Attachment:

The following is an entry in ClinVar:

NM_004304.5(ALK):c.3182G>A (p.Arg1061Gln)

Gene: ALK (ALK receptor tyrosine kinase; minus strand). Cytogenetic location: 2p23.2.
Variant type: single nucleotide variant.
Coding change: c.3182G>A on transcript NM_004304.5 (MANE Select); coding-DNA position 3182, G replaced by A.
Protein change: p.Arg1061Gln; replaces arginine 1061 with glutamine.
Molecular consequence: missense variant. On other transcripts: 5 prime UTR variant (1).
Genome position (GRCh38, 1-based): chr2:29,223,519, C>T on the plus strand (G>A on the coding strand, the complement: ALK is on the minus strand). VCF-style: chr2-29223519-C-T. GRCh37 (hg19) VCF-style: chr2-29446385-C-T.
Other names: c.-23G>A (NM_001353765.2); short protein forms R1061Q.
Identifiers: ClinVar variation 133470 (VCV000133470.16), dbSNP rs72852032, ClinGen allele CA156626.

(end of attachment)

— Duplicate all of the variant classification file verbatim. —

The following is an entry in ClinVar:

NM_004304.5(ALK):c.3182G>A (p.Arg1061Gln)

Gene: ALK (ALK receptor tyrosine kinase; minus strand). Cytogenetic location: 2p23.2.
Variant type: single nucleotide variant.
Coding change: c.3182G>A on transcript NM_004304.5 (MANE Select); coding-DNA position 3182, G replaced by A.
Protein change: p.Arg1061Gln; replaces arginine 1061 with glutamine.
Molecular consequence: missense variant. On other transcripts: 5 prime UTR variant (1).
Genome position (GRCh38, 1-based): chr2:29,223,519, C>T on the plus strand (G>A on the coding strand, the complement: ALK is on the minus strand). VCF-style: chr2-29223519-C-T. GRCh37 (hg19) VCF-style: chr2-29446385-C-T.
Other names: c.-23G>A (NM_001353765.2); short protein forms R1061Q.
Identifiers: ClinVar variation 133470 (VCV000133470.16), dbSNP rs72852032, ClinGen allele CA156626.